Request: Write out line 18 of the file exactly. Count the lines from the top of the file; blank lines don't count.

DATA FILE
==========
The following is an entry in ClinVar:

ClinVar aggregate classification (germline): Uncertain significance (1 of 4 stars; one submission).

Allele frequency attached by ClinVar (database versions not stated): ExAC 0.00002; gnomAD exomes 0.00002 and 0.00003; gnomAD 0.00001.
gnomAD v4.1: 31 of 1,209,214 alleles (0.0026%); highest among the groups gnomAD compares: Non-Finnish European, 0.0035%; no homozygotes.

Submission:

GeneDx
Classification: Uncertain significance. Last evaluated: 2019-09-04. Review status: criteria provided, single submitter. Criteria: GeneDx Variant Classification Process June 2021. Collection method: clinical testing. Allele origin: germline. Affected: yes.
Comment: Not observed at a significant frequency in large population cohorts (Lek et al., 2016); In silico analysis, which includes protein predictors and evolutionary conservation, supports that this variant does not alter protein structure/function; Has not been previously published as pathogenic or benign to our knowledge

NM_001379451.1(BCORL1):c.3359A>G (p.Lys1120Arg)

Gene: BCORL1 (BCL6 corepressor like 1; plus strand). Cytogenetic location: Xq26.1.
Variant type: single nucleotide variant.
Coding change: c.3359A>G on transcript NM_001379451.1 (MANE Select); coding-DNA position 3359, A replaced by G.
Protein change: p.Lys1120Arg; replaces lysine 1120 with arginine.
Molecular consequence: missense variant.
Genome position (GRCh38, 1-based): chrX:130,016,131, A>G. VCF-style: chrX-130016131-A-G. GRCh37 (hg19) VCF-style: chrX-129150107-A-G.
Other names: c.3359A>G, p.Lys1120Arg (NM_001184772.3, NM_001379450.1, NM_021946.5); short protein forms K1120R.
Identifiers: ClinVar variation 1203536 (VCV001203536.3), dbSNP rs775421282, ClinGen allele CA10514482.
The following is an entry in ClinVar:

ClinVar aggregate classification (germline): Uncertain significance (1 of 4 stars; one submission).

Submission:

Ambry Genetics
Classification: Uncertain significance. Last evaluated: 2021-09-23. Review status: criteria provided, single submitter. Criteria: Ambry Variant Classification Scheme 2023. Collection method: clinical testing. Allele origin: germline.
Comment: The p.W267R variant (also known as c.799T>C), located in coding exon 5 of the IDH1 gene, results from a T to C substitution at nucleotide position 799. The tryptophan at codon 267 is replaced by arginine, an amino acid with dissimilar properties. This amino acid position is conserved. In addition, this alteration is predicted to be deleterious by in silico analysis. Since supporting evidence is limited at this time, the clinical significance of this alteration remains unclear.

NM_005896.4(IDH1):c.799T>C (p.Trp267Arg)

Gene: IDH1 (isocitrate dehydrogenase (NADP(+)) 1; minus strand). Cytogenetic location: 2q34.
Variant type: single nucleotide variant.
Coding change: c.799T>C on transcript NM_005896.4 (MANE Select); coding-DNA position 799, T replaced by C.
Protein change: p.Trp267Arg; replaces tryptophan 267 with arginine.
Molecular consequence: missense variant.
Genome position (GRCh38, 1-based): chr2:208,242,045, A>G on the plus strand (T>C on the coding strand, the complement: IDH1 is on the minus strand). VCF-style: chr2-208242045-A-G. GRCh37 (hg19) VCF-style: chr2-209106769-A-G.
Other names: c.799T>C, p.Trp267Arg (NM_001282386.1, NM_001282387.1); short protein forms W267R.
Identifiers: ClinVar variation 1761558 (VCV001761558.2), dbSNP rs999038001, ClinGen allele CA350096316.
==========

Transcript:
The following is an entry in ClinVar: